3D history

State of the art, 3D printing may be brought in to help bring the story of Bath up to date! (The image above – by the way – is a kit you can buy at ALDI!)

A few weeks back l explained that, one of the reasons the city has World Heritage status is its social history.

Its popularity as a spa drew a lot of well-known people during the Georgian and Victorian periods.

Some visited often, some lived here before moving on, and others retired to the city and died here.

One of Bath’s bronze plaques

Other cities – London, Edinburgh and even Bristol – had already decided to erect tablets on houses which had been occupied by well-known people.

Bath’s decision to pick up the idea was spearheaded in 1899 by Thomas Sturge Cotterell – a former mayor and alderman of Bath who also ‘founded’ the Mayor of Bath’s Corps of Honorary Guides!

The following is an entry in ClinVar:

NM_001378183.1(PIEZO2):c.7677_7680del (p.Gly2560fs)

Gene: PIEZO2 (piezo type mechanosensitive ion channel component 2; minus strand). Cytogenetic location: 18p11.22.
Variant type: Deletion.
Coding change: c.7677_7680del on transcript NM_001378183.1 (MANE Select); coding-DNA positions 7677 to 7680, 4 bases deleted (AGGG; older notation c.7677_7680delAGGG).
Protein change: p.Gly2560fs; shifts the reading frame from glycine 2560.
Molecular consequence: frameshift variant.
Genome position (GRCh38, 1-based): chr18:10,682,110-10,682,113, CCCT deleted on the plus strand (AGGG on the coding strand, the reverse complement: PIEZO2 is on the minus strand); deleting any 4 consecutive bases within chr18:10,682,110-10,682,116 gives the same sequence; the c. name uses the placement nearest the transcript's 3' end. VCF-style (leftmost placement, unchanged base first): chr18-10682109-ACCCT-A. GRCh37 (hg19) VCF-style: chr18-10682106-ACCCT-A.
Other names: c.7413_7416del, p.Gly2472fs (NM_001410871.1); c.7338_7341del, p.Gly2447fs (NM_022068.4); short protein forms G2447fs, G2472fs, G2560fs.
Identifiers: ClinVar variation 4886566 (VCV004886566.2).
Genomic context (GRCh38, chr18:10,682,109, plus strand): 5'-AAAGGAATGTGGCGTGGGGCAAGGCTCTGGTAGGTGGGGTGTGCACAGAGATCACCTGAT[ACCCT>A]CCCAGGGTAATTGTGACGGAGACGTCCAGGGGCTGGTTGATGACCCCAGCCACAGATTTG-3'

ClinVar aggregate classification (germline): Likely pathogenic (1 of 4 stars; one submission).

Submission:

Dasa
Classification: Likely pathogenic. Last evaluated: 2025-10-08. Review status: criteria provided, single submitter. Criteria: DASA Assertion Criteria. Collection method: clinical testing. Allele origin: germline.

A keen local historian and city promoter, he persuaded the then Corporation to spend £250 placing 44 bronze tablets ‘on houses once occupied by notable men and women in the 18th and 19th centuries.’

There were two J Woods of course – father and son.

Trouble is – all those years later – you cannot read many of them.

Visitors are often loath to step on someone’s pathway to their front door in an effort to read what it says on the very dull and indiscernible tablet.

Plus many of those honoured mean little to today’s generation.

Like how many know about Marshal Wade? 

Well, it turns out all these points have now been considered by the City of Bath UNESCO World Heritage advisory board and they are looking into how existing plaques might be cleaned and how the tablets could be added to – in a more gender-balanced way – with names that will be known today.

And – as bronze plaques would empty the coffers too quickly – they are open to considering 3D printing – using a resin to mimic bronze.

Here’s their chair, Professor Barry Gilbertson.